- H.-J. Lin, J.-Y. Chen, C.-F. Lin et al., “Hepatoprotective effects of Yi Guan Jian, an herbal medicine, in rats with dimethylnitrosamine-induced liver fibrosis,” Journal of Ethnopharmacology, vol. 134, no. 3, pp. 953–960, 2011.
- S.-T. Kao, H.-J. Lin, C.-P. Tseng et al., “A Chinese herbal decoction, modified Yi Guan Jian, induces apoptosis in hepatic stellate cells through an ROS-mediated mitochondrial/caspase pathway,” Evidence-Based Complementary and Alternative Medicine, vol. 2011, Article ID 459531, 8 pages, 2011.
- Y. Mu, P. Liu, G. Du et al., “Action mechanism of Yi Guan Jian decoction on CCl4 induced cirrhosis in rats,” Journal of Ethnopharmacology, vol. 121, no. 1, pp. 35–42, 2009.
- Y. Nishikawa, N. Ohi, A. Yagisawa et al., “Suppressive effect of orthovanadate on hepatic stellate cell activation and liver fibrosis in rats,” American Journal of Pathology, vol. 174, no. 3, pp. 881–890, 2009.
- J. Y. Chen, H. L. Chen, J. C. Cheng et al., “A Chinese herbal medicine, Gexia-Zhuyu Tang (GZT), prevents dimethyl nitrosamine-induced liver fibrosis through inhibition of hepatic stellate cells proliferation,” Journal of Ethnopharmacology, vol. 142, no. 3, pp. 811–818, 2012.
- C.-H. Hung, S.-N. Lu, J.-H. Wang et al., “Correlation between ultrasonographic and pathologic diagnoses of hepatitis B and C virus-related cirrhosis,” Journal of Gastroenterology, vol. 38, no. 2, pp. 153–157, 2003.
- C.-C. Yen, C.-Y. Lin, K.-Y. Chong et al., “Lactoferrin as a natural regimen for selective decontamination of the digestive tract: recombinant porcine lactoferrin expressed in the milk of transgenic mice protects neonates from pathogenic challenge in the gastrointestinal tract,” Journal of Infectious Diseases, vol. 199, no. 4, pp. 590–598, 2009.
- C.-C. Yen, Y.-W. Lai, H.-L. Chen et al., “Aerosolized human extracellular superoxide dismutase prevents hyperoxia-induced lung injury,” PLoS ONE, vol. 6, no. 10, Article ID e26870, 2011.
- C.-M. Hung, C.-C. Yeh, H.-L. Chen et al., “Porcine lactoferrin administration enhances peripheral lymphocyte proliferation and assists infectious bursal disease vaccination in native chickens,” Vaccine, vol. 28, no. 16, pp. 2895–2902, 2010.
- F.-C. Liu, H.-L. Chen, W. Lin et al., “Application of porcine lipase secreted by pichia pastoris to improve fat digestion and growth performance of postweaning piglets,” Journal of Agricultural and Food Chemistry, vol. 58, no. 6, pp. 3322–3329, 2010.
- P. Starkel and I. A. Leclercq, “Animal models for the study of hepatic fibrosis,” Best Practice and Research Clinical Gastroenterology, vol. 25, no. 2, pp. 319–333, 2011.
- H. Hayashi and T. Sakai, “Animal models for the study of liver fibrosis: new insights from knockout mouse models,” American Journal of Physiology—Gastrointestinal and Liver Physiology, vol. 300, no. 5, pp. G729–G738, 2011.
- C. Constandinou, N. Henderson, and J. P. Iredale, “Modeling liver fibrosis in rodents,” Methods in Molecular Medicine, vol. 117, pp. 237–250, 2005.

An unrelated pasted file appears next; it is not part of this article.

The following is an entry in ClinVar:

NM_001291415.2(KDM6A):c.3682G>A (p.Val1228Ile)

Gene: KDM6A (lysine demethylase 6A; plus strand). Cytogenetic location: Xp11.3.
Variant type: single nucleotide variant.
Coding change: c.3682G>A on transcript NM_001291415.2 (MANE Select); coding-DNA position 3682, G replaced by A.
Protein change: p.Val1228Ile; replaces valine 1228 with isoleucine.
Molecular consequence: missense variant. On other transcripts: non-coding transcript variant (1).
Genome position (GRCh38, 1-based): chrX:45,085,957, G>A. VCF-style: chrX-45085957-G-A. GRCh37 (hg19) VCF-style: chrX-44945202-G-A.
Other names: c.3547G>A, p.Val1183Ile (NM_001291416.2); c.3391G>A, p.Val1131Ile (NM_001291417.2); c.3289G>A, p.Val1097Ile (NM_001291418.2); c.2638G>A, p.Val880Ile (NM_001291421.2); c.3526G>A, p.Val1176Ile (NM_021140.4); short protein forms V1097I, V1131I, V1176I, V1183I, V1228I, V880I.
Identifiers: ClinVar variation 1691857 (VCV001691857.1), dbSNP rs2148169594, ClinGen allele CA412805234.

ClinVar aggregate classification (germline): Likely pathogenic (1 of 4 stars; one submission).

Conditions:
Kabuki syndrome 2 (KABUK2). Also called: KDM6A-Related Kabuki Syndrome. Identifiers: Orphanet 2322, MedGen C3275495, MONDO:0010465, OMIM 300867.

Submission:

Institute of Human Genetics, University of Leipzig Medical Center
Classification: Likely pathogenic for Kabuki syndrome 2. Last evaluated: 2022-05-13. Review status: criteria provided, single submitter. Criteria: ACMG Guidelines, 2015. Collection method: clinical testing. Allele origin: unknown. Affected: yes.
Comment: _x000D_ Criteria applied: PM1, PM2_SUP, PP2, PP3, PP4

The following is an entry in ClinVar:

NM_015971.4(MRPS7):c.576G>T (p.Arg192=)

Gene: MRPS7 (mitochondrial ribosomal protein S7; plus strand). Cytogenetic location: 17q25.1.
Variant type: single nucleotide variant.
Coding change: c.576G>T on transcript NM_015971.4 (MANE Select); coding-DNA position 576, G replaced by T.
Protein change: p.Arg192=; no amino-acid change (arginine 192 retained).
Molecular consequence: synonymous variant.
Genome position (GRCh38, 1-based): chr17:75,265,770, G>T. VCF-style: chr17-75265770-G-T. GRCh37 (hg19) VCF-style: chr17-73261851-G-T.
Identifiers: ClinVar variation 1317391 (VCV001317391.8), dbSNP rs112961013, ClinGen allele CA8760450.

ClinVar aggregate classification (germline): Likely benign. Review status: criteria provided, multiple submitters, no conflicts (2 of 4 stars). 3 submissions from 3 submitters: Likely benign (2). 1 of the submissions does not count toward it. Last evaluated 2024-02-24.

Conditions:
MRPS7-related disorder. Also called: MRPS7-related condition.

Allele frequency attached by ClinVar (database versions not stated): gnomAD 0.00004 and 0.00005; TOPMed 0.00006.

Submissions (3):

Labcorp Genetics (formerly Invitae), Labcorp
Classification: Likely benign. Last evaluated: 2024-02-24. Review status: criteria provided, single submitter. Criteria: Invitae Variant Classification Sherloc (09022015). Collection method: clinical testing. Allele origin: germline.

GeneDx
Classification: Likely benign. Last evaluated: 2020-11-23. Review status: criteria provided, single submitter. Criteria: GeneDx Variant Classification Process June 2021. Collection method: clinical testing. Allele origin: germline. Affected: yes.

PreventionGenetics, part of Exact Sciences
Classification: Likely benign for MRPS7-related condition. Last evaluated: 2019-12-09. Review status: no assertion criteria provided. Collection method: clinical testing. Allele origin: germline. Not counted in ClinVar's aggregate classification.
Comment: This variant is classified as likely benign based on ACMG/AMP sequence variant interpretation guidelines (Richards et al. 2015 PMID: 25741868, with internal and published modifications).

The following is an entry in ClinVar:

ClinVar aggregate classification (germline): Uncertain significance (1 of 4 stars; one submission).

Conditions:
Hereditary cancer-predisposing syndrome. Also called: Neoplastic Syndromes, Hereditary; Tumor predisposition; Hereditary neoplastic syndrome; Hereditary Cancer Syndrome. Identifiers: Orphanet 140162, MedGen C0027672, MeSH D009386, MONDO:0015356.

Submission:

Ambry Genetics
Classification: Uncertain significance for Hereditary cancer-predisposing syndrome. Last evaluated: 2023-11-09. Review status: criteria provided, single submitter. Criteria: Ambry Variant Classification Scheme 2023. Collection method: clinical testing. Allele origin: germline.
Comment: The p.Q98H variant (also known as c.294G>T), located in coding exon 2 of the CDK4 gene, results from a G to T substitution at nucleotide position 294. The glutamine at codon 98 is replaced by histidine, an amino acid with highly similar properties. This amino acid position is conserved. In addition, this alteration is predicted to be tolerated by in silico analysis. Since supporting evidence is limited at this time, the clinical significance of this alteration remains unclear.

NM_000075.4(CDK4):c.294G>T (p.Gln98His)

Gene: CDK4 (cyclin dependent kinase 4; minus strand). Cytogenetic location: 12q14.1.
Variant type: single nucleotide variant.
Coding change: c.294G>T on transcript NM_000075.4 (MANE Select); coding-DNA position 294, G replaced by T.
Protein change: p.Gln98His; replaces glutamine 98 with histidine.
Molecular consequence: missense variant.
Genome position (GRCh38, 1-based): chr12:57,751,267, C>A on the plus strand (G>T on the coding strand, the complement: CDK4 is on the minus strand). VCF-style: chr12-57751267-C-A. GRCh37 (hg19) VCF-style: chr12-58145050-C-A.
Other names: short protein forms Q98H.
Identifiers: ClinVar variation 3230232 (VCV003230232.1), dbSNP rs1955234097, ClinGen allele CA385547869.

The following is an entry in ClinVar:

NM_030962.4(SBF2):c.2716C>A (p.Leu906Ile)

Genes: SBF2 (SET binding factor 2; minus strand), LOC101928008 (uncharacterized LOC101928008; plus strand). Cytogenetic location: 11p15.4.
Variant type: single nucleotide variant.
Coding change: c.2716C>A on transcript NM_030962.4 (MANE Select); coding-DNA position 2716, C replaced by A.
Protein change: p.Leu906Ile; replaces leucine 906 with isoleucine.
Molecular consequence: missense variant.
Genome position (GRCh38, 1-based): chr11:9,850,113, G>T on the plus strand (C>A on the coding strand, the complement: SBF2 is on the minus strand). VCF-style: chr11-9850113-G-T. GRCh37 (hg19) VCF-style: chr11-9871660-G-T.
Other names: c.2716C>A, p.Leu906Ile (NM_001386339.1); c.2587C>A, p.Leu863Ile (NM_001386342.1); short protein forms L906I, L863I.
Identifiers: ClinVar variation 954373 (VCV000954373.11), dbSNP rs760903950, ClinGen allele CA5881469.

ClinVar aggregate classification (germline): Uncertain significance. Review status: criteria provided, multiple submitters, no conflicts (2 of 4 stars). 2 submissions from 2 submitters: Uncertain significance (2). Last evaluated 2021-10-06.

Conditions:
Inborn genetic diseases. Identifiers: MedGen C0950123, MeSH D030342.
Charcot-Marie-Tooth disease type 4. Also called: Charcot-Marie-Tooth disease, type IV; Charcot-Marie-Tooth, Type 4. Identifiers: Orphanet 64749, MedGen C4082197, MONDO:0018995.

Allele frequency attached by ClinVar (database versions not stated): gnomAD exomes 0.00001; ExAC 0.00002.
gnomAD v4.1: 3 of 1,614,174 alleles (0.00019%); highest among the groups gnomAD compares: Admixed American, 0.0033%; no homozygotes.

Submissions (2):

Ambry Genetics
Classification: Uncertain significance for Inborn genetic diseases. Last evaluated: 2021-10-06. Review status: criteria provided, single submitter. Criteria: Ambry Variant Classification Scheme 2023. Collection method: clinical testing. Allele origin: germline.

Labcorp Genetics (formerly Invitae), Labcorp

- J. P. Iredale, “Hepatic stellate cell behavior during resolution of liver injury,” Seminars in Liver Disease, vol. 21, no. 3, pp. 427–436, 2001.
- G. Layer, I. Zuna, A. Lorenz et al., “Computerized ultrasound B-scan texture analysis of experimental diffuse parenchymal liver disease: correlation with histopathology and tissue composition,” Journal of Clinical Ultrasound, vol. 19, no. 4, pp. 193–201, 1991.
- D. S. Biller, B. Kantrowitz, and T. Miyabayashi, “Ultrasonography of diffuse liver disease. A review,” Journal of Veterinary Internal Medicine, vol. 6, no. 2, pp. 71–76, 1992.
- M. H. Wang, M. L. Palmeri, C. D. Guy et al., “In vivo quantification of liver stiffness in a rat model of hepatic fibrosis with acoustic radiation force,” Ultrasound in Medicine and Biology, vol. 35, no. 10, pp. 1709–1721, 2009.
- M.-C. Ho, J.-J. Lin, Y.-C. Shu et al., “Using ultrasound Nakagami imaging to assess liver fibrosis in rats,” Ultrasonics, vol. 52, no. 2, pp. 215–222, 2012.
- I. Fernández-Domínguez, J. J. Echevarria-Uraga, N. Gómez et al., “High-frequency ultrasound imaging for longitudinal evaluation of non-alcoholic fatty liver disease progression in mice,” Ultrasound in Medicine and Biology, vol. 37, no. 7, pp. 1161–1169, 2011.
- T. Nishiura, H. Watanabe, M. Ito et al., “Ultrasound evaluation of the fibrosis stage in chronic liver disease by the simultaneous use of low and high frequency probes,” British Journal of Radiology, vol. 78, no. 927, pp. 189–197, 2005.
- S. G. J. Williams, J. E. Evanson, N. Barrett, M. E. Hodson, J. E. Boultbee, and D. Westaby, “An ultrasound scoring system for the diagnosis of liver disease in cystic fibrosis,” Journal of Hepatology, vol. 22, no. 5, pp. 513–521, 1995.
- Y. Xu, B. Wang, and H. Cao, “An ultrasound scoring system for the diagnosis of liver fibrosis and cirrhosis,” Chinese Medical Journal, vol. 112, no. 12, pp. 1125–1128, 1999.
- B. Ou, D. Huang, M. Hampsch-Woodill, and J. A. Flanagan, “When east meets west: the relationship between yin-yang and antioxidation-oxidation,” The FASEB Journal, vol. 17, no. 2, pp. 127–129, 2003.
- M. G. Sturgill and G. H. Lambert, “Xenobiotic-induced hepatotoxicity: mechanisms of liver injury and methods of monitoring hepatic function,” Clinical Chemistry, vol. 43, no. 8, pp. 1512–1526, 1997.